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How does the cognitive approach explain decision-making?

The cognitive approach explains decision-making as a process of information processing and problem-solving.

According to the cognitive approach, decision-making involves a series of cognitive processes, including perception, attention, memory, reasoning, and judgement. These processes are influenced by various factors, such as emotions, beliefs, values, and social norms. The cognitive approach also emphasises the importance of feedback and learning in decision-making, as individuals use feedback to adjust their decisions and improve their outcomes.

One key concept in the cognitive approach to decision-making is bounded rationality, which suggests that individuals are limited in their ability to process information and make optimal decisions. Instead, individuals use heuristics and shortcuts to simplify complex decisions and reduce cognitive effort. However, these heuristics can also lead to biases and errors in judgement, such as confirmation bias, availability bias, and anchoring bias.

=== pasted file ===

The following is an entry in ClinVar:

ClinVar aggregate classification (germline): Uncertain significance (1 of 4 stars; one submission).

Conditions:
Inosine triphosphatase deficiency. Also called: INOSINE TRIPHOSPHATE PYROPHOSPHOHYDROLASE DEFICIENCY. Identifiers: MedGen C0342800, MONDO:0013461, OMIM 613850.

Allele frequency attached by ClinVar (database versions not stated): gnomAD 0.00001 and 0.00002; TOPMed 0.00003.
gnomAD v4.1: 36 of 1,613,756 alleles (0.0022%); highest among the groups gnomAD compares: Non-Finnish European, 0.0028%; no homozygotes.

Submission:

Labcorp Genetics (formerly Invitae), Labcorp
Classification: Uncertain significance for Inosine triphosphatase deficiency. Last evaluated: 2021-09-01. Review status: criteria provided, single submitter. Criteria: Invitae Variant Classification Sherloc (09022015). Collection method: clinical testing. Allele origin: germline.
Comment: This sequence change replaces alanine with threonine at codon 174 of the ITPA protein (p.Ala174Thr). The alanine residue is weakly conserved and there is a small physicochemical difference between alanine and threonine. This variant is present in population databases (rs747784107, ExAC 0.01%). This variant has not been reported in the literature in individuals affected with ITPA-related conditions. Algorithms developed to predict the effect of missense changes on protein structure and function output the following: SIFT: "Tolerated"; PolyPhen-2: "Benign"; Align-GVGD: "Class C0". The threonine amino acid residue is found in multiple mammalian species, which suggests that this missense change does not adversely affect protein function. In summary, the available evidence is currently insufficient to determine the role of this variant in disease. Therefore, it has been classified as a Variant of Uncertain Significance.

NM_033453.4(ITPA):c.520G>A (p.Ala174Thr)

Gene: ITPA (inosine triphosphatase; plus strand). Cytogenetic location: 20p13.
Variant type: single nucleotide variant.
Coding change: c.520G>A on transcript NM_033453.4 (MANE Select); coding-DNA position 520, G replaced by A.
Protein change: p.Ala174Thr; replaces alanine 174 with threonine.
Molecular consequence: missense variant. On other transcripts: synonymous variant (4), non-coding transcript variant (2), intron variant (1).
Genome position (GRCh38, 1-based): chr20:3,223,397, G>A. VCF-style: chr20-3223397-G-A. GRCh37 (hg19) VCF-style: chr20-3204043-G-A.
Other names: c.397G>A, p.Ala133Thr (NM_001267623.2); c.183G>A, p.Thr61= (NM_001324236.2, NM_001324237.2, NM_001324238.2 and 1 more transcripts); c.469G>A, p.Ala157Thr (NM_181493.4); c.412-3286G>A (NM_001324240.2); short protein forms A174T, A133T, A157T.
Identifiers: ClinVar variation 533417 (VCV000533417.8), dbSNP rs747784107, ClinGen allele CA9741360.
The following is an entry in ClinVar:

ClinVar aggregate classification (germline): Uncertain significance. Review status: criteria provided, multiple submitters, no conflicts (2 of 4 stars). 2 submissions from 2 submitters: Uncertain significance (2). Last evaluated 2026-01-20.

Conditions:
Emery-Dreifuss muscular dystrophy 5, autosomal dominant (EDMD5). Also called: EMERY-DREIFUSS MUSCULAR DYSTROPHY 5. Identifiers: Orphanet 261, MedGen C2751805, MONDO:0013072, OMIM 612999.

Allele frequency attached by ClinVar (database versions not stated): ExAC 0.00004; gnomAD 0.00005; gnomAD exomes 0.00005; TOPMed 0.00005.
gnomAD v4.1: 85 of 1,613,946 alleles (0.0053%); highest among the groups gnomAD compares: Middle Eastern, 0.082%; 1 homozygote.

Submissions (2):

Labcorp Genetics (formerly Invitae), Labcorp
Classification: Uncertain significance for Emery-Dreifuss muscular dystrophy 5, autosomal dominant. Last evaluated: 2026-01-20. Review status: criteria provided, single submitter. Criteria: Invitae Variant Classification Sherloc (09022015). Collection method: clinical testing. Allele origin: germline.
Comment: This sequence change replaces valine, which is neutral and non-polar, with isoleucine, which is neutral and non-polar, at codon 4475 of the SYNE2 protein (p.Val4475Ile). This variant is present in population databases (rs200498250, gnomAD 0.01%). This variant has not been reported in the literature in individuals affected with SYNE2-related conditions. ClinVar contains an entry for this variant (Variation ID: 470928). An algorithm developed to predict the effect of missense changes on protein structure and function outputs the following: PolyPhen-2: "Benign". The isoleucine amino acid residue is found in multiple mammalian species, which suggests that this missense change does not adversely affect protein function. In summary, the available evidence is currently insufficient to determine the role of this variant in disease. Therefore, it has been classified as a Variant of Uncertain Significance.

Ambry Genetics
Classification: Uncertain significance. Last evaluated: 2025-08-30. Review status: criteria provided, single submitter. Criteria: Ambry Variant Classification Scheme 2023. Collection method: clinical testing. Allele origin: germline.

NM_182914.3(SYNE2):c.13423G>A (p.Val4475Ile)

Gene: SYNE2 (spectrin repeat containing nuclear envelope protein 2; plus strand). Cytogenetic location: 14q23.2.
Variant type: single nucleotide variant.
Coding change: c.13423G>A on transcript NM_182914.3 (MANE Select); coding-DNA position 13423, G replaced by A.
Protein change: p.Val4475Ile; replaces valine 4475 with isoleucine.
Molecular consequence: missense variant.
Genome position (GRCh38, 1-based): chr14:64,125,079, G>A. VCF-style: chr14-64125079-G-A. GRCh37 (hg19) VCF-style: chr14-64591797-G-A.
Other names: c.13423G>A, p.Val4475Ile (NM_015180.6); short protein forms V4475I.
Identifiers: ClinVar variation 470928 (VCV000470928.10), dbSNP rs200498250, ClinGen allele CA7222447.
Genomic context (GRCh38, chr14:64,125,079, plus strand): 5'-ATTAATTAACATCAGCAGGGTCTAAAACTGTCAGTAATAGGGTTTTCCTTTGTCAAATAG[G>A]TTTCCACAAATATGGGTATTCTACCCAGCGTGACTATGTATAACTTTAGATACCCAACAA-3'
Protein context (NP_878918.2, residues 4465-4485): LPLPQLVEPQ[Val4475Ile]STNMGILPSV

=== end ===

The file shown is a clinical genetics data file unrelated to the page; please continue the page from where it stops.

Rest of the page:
Another important concept in the cognitive approach is decision-making under uncertainty, which refers to situations where individuals have incomplete or ambiguous information about the outcomes of their decisions. In these situations, individuals may use probabilistic reasoning, such as expected value theory or prospect theory, to estimate the likelihood and value of different outcomes.

Overall, the cognitive approach provides a comprehensive framework for understanding decision-making, highlighting the role of cognitive processes, feedback, learning, bounded rationality, heuristics, biases, and uncertainty.

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